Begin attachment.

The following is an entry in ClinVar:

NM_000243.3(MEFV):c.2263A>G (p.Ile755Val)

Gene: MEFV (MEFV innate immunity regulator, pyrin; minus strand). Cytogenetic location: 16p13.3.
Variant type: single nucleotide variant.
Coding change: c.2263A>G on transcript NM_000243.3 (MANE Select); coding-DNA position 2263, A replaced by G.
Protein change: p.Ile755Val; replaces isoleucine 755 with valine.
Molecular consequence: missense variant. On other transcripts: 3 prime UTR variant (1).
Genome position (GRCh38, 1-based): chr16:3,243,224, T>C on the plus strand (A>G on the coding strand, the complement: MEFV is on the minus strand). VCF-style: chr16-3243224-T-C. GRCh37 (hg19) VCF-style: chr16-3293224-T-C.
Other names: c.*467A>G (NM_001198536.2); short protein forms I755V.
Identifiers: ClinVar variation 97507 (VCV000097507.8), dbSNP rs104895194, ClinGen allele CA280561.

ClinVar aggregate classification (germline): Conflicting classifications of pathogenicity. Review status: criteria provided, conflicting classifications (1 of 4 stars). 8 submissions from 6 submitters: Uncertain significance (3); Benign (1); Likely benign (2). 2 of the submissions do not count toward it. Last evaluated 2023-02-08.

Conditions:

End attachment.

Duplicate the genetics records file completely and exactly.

The following is an entry in ClinVar:

NM_000243.3(MEFV):c.2263A>G (p.Ile755Val)

Gene: MEFV (MEFV innate immunity regulator, pyrin; minus strand). Cytogenetic location: 16p13.3.
Variant type: single nucleotide variant.
Coding change: c.2263A>G on transcript NM_000243.3 (MANE Select); coding-DNA position 2263, A replaced by G.
Protein change: p.Ile755Val; replaces isoleucine 755 with valine.
Molecular consequence: missense variant. On other transcripts: 3 prime UTR variant (1).
Genome position (GRCh38, 1-based): chr16:3,243,224, T>C on the plus strand (A>G on the coding strand, the complement: MEFV is on the minus strand). VCF-style: chr16-3243224-T-C. GRCh37 (hg19) VCF-style: chr16-3293224-T-C.
Other names: c.*467A>G (NM_001198536.2); short protein forms I755V.
Identifiers: ClinVar variation 97507 (VCV000097507.8), dbSNP rs104895194, ClinGen allele CA280561.

ClinVar aggregate classification (germline): Conflicting classifications of pathogenicity. Review status: criteria provided, conflicting classifications (1 of 4 stars). 8 submissions from 6 submitters: Uncertain significance (3); Benign (1); Likely benign (2). 2 of the submissions do not count toward it. Last evaluated 2023-02-08.

Conditions: